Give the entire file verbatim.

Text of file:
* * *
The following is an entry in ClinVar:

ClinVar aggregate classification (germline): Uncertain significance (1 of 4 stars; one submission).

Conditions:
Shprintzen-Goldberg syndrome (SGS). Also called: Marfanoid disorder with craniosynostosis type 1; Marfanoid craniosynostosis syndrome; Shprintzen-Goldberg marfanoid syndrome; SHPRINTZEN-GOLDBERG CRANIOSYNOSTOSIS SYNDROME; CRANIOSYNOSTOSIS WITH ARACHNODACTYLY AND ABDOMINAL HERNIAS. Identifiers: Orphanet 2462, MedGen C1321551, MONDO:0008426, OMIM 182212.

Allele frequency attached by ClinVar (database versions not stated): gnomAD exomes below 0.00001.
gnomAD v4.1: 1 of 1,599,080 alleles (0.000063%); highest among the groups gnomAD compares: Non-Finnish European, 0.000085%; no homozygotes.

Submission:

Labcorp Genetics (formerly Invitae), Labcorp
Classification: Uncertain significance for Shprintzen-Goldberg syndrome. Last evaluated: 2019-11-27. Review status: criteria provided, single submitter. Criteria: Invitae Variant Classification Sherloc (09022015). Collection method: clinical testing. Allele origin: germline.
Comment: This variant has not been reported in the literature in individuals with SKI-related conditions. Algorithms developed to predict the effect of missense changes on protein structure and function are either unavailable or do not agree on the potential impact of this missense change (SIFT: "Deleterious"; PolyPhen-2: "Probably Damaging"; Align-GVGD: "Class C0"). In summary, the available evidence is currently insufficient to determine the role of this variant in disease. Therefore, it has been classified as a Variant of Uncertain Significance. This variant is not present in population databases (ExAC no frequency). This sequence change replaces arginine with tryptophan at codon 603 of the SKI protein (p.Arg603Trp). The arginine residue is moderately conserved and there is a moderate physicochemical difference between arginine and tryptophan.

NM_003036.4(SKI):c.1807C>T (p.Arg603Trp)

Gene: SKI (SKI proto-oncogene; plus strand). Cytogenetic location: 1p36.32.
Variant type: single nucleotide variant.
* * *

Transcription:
The following is an entry in ClinVar:

ClinVar aggregate classification (germline): Uncertain significance (1 of 4 stars; one submission).

Conditions:
Shprintzen-Goldberg syndrome (SGS). Also called: Marfanoid disorder with craniosynostosis type 1; Marfanoid craniosynostosis syndrome; Shprintzen-Goldberg marfanoid syndrome; SHPRINTZEN-GOLDBERG CRANIOSYNOSTOSIS SYNDROME; CRANIOSYNOSTOSIS WITH ARACHNODACTYLY AND ABDOMINAL HERNIAS. Identifiers: Orphanet 2462, MedGen C1321551, MONDO:0008426, OMIM 182212.

Allele frequency attached by ClinVar (database versions not stated): gnomAD exomes below 0.00001.
gnomAD v4.1: 1 of 1,599,080 alleles (0.000063%); highest among the groups gnomAD compares: Non-Finnish European, 0.000085%; no homozygotes.

Submission:

Labcorp Genetics (formerly Invitae), Labcorp
Classification: Uncertain significance for Shprintzen-Goldberg syndrome. Last evaluated: 2019-11-27. Review status: criteria provided, single submitter. Criteria: Invitae Variant Classification Sherloc (09022015). Collection method: clinical testing. Allele origin: germline.
Comment: This variant has not been reported in the literature in individuals with SKI-related conditions. Algorithms developed to predict the effect of missense changes on protein structure and function are either unavailable or do not agree on the potential impact of this missense change (SIFT: "Deleterious"; PolyPhen-2: "Probably Damaging"; Align-GVGD: "Class C0"). In summary, the available evidence is currently insufficient to determine the role of this variant in disease. Therefore, it has been classified as a Variant of Uncertain Significance. This variant is not present in population databases (ExAC no frequency). This sequence change replaces arginine with tryptophan at codon 603 of the SKI protein (p.Arg603Trp). The arginine residue is moderately conserved and there is a moderate physicochemical difference between arginine and tryptophan.

NM_003036.4(SKI):c.1807C>T (p.Arg603Trp)

Gene: SKI (SKI proto-oncogene; plus strand). Cytogenetic location: 1p36.32.
Variant type: single nucleotide variant.